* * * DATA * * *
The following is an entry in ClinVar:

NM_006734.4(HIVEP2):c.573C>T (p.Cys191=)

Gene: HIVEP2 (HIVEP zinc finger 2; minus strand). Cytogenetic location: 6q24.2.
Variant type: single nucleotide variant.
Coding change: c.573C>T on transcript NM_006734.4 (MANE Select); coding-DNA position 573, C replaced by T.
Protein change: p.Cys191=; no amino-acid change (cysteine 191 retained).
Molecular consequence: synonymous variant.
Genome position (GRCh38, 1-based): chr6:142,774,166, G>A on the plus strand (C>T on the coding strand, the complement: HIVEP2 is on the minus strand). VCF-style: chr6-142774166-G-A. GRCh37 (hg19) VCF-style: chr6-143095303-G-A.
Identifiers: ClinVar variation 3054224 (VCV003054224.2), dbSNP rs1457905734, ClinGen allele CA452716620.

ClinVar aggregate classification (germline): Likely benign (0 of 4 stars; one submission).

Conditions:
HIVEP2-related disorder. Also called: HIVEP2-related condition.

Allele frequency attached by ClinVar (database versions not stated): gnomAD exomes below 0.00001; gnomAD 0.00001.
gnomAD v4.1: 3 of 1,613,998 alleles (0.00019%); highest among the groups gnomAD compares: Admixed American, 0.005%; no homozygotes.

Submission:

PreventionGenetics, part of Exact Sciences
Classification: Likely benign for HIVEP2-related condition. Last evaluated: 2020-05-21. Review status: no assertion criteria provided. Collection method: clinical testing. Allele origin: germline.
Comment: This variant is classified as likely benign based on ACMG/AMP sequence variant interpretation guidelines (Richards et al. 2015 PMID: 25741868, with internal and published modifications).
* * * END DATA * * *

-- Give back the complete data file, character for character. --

The following is an entry in ClinVar:

NM_006734.4(HIVEP2):c.573C>T (p.Cys191=)

Gene: HIVEP2 (HIVEP zinc finger 2; minus strand). Cytogenetic location: 6q24.2.
Variant type: single nucleotide variant.
Coding change: c.573C>T on transcript NM_006734.4 (MANE Select); coding-DNA position 573, C replaced by T.
Protein change: p.Cys191=; no amino-acid change (cysteine 191 retained).
Molecular consequence: synonymous variant.
Genome position (GRCh38, 1-based): chr6:142,774,166, G>A on the plus strand (C>T on the coding strand, the complement: HIVEP2 is on the minus strand). VCF-style: chr6-142774166-G-A. GRCh37 (hg19) VCF-style: chr6-143095303-G-A.
Identifiers: ClinVar variation 3054224 (VCV003054224.2), dbSNP rs1457905734, ClinGen allele CA452716620.

ClinVar aggregate classification (germline): Likely benign (0 of 4 stars; one submission).

Conditions:
HIVEP2-related disorder. Also called: HIVEP2-related condition.

Allele frequency attached by ClinVar (database versions not stated): gnomAD exomes below 0.00001; gnomAD 0.00001.
gnomAD v4.1: 3 of 1,613,998 alleles (0.00019%); highest among the groups gnomAD compares: Admixed American, 0.005%; no homozygotes.

Submission:

PreventionGenetics, part of Exact Sciences
Classification: Likely benign for HIVEP2-related condition. Last evaluated: 2020-05-21. Review status: no assertion criteria provided. Collection method: clinical testing. Allele origin: germline.
Comment: This variant is classified as likely benign based on ACMG/AMP sequence variant interpretation guidelines (Richards et al. 2015 PMID: 25741868, with internal and published modifications).